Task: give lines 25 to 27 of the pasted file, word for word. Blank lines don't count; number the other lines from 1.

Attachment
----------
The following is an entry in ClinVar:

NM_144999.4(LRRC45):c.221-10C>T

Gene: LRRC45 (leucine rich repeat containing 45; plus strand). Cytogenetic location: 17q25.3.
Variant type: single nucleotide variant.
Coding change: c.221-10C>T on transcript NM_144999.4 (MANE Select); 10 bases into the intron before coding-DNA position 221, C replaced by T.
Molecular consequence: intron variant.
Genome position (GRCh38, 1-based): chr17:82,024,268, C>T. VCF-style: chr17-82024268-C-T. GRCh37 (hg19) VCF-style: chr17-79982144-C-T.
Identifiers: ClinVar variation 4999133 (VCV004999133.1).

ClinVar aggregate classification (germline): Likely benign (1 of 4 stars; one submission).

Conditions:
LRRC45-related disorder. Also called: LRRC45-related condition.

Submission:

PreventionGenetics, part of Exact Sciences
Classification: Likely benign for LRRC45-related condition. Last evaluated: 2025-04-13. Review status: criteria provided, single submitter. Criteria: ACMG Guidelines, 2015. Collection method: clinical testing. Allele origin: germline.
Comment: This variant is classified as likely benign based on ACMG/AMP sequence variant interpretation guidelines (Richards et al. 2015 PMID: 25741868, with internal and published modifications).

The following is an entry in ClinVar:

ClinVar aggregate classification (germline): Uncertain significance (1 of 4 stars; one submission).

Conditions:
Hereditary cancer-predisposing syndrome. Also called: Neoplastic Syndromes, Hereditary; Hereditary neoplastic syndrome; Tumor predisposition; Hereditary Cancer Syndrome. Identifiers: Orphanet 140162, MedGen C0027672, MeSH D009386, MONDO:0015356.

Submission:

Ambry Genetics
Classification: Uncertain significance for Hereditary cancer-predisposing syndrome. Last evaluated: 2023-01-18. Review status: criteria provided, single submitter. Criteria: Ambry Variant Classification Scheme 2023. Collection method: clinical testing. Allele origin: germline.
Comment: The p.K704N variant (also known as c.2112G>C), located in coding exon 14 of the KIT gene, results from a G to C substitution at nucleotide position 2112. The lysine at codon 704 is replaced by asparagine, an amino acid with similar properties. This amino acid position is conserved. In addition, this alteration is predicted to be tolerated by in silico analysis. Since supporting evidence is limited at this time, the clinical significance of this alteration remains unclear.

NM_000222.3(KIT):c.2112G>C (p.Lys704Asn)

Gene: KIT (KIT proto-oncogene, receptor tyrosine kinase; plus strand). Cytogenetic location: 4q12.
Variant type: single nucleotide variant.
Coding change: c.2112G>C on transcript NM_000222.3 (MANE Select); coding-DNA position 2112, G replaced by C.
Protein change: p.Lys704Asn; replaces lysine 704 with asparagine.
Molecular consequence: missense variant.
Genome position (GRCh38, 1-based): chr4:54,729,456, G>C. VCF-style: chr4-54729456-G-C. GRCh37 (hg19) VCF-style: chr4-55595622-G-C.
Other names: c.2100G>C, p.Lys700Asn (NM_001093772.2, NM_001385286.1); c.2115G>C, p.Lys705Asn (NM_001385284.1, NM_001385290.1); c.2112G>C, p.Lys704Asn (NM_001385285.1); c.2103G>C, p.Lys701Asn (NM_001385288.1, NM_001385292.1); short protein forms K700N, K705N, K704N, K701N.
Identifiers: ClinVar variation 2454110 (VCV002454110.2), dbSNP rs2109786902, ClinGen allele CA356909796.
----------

Gene: KIT (KIT proto-oncogene, receptor tyrosine kinase; plus strand). Cytogenetic location: 4q12.
Variant type: single nucleotide variant.
Coding change: c.2112G>C on transcript NM_000222.3 (MANE Select); coding-DNA position 2112, G replaced by C.